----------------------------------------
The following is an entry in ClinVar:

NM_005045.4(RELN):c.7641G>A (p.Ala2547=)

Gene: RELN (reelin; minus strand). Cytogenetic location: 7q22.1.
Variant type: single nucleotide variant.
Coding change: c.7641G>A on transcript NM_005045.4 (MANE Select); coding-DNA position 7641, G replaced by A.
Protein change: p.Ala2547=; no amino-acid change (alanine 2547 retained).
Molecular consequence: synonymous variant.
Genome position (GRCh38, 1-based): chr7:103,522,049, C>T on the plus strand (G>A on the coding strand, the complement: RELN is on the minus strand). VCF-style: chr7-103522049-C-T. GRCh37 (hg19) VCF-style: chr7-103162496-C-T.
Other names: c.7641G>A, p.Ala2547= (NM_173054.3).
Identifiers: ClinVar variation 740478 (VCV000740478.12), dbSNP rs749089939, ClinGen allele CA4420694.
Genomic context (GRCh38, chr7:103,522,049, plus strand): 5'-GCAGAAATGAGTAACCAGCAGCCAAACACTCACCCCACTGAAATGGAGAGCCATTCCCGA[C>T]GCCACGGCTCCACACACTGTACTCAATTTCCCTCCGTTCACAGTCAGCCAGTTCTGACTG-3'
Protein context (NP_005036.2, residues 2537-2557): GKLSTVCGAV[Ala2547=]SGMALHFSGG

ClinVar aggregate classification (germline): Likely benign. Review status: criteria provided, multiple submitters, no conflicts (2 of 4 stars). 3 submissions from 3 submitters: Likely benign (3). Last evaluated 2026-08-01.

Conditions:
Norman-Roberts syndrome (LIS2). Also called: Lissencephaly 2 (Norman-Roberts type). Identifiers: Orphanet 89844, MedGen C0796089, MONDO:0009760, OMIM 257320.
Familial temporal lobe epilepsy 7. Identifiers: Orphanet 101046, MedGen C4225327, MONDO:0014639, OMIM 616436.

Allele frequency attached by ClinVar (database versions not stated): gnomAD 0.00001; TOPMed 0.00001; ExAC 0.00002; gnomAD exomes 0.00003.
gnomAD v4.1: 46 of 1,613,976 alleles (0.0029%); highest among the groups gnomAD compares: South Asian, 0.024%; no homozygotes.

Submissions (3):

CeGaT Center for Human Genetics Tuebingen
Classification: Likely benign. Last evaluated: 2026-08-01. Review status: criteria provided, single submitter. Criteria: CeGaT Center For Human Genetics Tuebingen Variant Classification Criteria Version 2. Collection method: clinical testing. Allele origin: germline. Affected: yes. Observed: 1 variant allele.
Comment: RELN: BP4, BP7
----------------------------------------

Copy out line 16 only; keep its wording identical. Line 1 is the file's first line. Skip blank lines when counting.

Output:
Familial temporal lobe epilepsy 7. Identifiers: Orphanet 101046, MedGen C4225327, MONDO:0014639, OMIM 616436.